Density gradient purification was performed using isotonic Percoll (Pharmacia © Uppsala, Sweden; prior to 1997) or PureSperm © (Nidacon, Mölndal, Sweden) suspension columns in 15-ml conical centrifuge tubes. Each column consisted of a discontinuous gradient of 0.75 ml 80% and 1 ml 40% gradient solution diluted in HTF or Ham's F10 medium. Semen, or diluted semen, was carefully layered above the 40% layer, and tubes were centrifuged for 15 min at 244 g. The pellet in the 80% layer was centrifugally washed twice in medium for 7 min at 244 g to obtain purified sperm for cryopreservation.

Freezing medium (Irvine Scientific © , Santa Ana, CA, USA) was slowly added to the treated or untreated semen or purified sperm preparation according to manufacturer's directions. Either a fast or slow freeze protocol was used. Fast freeze consisted of rapid freezing in liquid nitrogen vapors for 20-30 min, followed by immersion in liquid nitrogen. Slow freezing was accomplished by placing the sample in 37°C water that was allowed to reach 5°C over a time period of 2.5 h. The sample was then placed in vapor for 20-30 min and subsequently plunged in liquid nitrogen. A small portion of the sample was frozen and thawed a minimum of 2 days later, to analyze the motility and recovery of the sperm postcryopreservation ("postthaw").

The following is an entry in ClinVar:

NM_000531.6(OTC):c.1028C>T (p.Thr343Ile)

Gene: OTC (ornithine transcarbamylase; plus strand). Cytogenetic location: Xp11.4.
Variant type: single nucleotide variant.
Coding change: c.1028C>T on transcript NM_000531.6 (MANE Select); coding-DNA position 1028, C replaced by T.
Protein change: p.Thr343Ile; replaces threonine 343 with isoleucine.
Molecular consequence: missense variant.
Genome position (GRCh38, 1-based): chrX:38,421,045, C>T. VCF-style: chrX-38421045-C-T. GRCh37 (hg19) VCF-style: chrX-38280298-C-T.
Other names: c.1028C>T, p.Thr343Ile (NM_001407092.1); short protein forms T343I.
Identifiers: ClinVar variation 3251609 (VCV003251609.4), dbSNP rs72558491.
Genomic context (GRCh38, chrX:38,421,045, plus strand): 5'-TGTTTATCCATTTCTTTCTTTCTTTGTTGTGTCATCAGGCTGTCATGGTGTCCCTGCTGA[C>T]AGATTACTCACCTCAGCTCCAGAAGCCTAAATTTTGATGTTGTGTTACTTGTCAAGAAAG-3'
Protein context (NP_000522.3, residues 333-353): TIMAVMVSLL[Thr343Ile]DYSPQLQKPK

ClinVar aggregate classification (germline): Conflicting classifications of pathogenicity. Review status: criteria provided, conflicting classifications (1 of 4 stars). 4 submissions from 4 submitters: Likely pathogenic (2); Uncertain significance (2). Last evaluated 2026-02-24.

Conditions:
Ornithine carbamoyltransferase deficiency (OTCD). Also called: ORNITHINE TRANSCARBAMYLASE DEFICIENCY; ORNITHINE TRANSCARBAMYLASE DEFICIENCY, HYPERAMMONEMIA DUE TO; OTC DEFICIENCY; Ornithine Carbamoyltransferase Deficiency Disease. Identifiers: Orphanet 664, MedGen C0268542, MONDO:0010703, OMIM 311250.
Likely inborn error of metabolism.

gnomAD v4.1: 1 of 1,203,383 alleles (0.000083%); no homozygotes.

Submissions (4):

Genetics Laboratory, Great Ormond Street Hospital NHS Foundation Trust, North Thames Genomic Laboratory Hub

For each patient, age, testicular cancer diagnosis, histological type, cancer stage, and number of visits and preserved vials were recorded. For each semen sample, total motile count and percentage motility were calculated from semen analysis just prior to freezing ("fresh") and postthaw. The use of rapid or slow freezing protocols, motility enhancers (pentoxifylline [PX], 2- deoxyadenosine [DPA]), special media (HTF, Ham's F10) and density gradient purification was also recorded for each sample.